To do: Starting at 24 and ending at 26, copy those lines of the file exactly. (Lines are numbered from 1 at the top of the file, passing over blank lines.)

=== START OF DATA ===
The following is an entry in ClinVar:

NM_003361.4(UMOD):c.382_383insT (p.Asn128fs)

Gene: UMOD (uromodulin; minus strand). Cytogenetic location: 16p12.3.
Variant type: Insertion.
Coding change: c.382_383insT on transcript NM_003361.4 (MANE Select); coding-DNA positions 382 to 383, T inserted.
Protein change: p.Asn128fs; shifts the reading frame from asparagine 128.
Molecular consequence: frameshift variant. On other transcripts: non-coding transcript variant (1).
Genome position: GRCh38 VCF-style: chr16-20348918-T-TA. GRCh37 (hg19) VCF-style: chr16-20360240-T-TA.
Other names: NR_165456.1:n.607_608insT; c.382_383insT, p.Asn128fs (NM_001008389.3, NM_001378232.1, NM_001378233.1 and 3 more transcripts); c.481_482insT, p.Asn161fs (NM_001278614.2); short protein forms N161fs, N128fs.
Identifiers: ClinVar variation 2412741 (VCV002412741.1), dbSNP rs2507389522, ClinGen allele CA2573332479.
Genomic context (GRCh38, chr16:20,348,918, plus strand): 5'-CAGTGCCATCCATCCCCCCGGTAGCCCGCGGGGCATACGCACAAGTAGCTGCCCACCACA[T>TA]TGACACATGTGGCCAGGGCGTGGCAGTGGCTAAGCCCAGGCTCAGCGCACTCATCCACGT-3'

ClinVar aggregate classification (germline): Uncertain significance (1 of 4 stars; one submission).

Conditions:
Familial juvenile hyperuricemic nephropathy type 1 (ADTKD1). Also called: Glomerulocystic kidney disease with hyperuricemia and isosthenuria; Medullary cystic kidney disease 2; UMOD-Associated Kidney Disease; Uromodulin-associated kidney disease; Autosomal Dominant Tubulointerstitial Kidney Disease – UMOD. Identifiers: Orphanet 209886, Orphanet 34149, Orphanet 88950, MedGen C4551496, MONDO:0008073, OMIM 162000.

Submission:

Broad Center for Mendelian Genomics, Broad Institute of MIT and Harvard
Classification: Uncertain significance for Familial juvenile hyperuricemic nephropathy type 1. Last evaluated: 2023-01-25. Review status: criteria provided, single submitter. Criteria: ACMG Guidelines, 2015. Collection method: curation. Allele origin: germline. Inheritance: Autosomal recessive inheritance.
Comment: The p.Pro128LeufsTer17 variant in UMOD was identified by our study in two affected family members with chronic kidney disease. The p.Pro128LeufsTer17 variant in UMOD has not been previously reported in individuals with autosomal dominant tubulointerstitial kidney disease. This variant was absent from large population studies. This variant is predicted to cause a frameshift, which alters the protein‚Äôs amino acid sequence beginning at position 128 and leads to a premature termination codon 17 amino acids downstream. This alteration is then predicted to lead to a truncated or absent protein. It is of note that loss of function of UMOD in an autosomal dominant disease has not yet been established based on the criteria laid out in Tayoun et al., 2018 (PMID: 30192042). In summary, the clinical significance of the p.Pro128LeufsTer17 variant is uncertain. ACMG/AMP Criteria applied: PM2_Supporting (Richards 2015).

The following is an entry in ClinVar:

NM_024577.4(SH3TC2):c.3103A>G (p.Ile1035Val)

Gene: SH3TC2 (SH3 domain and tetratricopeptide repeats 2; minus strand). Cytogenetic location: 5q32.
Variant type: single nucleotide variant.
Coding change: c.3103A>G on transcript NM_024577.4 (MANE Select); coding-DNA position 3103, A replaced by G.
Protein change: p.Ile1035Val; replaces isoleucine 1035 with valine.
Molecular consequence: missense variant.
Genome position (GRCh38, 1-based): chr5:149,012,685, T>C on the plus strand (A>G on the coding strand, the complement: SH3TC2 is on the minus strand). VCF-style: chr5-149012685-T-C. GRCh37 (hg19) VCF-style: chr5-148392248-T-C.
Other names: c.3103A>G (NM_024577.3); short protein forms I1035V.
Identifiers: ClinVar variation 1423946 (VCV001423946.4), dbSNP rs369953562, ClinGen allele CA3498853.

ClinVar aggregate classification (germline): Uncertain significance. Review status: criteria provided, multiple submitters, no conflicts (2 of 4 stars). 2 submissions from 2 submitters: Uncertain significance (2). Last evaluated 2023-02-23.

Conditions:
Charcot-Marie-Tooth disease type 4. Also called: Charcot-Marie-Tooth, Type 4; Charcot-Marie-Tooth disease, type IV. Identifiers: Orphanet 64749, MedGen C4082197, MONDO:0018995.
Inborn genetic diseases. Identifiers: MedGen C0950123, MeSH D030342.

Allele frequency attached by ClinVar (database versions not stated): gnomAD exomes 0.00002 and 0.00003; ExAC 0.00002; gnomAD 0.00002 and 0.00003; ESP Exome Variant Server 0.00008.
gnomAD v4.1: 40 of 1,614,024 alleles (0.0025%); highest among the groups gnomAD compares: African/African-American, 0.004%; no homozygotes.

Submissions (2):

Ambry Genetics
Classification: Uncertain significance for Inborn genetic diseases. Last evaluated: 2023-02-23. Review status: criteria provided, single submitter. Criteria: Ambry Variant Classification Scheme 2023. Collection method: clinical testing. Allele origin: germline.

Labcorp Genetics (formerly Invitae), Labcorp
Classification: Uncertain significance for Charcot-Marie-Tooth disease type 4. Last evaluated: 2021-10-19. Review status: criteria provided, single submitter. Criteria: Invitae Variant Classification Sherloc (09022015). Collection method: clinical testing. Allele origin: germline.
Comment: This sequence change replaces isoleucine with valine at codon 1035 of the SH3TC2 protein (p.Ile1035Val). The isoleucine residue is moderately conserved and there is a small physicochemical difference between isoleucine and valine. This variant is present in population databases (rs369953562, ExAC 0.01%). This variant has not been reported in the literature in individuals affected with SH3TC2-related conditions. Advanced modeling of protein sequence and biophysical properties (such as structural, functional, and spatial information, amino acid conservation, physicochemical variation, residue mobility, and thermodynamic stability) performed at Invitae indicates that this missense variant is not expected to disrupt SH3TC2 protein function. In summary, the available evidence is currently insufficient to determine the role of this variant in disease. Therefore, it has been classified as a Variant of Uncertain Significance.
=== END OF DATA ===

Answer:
Protein change: p.Ile1035Val; replaces isoleucine 1035 with valine.
Molecular consequence: missense variant.
Genome position (GRCh38, 1-based): chr5:149,012,685, T>C on the plus strand (A>G on the coding strand, the complement: SH3TC2 is on the minus strand). VCF-style: chr5-149012685-T-C. GRCh37 (hg19) VCF-style: chr5-148392248-T-C.